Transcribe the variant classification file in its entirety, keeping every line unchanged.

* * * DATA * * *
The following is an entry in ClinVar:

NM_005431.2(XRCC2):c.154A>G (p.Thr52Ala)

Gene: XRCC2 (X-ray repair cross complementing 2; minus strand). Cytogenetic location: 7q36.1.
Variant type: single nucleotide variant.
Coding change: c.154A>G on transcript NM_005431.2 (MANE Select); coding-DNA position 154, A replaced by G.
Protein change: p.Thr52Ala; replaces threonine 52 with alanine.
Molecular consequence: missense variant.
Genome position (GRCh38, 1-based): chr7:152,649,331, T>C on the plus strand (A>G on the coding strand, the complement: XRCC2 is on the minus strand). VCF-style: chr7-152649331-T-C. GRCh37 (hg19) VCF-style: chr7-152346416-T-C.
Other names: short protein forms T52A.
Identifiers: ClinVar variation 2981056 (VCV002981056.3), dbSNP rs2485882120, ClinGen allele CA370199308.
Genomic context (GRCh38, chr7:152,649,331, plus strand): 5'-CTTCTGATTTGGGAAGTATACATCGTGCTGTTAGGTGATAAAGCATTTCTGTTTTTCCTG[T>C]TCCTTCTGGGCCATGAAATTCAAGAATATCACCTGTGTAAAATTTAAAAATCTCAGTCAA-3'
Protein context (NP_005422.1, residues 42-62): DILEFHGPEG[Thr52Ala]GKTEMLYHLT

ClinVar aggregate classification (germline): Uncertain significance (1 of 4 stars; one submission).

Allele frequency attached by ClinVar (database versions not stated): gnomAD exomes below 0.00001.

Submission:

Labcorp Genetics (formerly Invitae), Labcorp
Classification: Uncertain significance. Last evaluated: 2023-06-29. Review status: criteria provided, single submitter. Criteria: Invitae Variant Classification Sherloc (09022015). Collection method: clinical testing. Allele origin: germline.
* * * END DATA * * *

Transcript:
The following is an entry in ClinVar:

NM_005431.2(XRCC2):c.154A>G (p.Thr52Ala)

Gene: XRCC2 (X-ray repair cross complementing 2; minus strand). Cytogenetic location: 7q36.1.
Variant type: single nucleotide variant.
Coding change: c.154A>G on transcript NM_005431.2 (MANE Select); coding-DNA position 154, A replaced by G.
Protein change: p.Thr52Ala; replaces threonine 52 with alanine.
Molecular consequence: missense variant.
Genome position (GRCh38, 1-based): chr7:152,649,331, T>C on the plus strand (A>G on the coding strand, the complement: XRCC2 is on the minus strand). VCF-style: chr7-152649331-T-C. GRCh37 (hg19) VCF-style: chr7-152346416-T-C.
Other names: short protein forms T52A.
Identifiers: ClinVar variation 2981056 (VCV002981056.3), dbSNP rs2485882120, ClinGen allele CA370199308.
Genomic context (GRCh38, chr7:152,649,331, plus strand): 5'-CTTCTGATTTGGGAAGTATACATCGTGCTGTTAGGTGATAAAGCATTTCTGTTTTTCCTG[T>C]TCCTTCTGGGCCATGAAATTCAAGAATATCACCTGTGTAAAATTTAAAAATCTCAGTCAA-3'
Protein context (NP_005422.1, residues 42-62): DILEFHGPEG[Thr52Ala]GKTEMLYHLT

ClinVar aggregate classification (germline): Uncertain significance (1 of 4 stars; one submission).

Allele frequency attached by ClinVar (database versions not stated): gnomAD exomes below 0.00001.

Submission:

Labcorp Genetics (formerly Invitae), Labcorp
Classification: Uncertain significance. Last evaluated: 2023-06-29. Review status: criteria provided, single submitter. Criteria: Invitae Variant Classification Sherloc (09022015). Collection method: clinical testing. Allele origin: germline.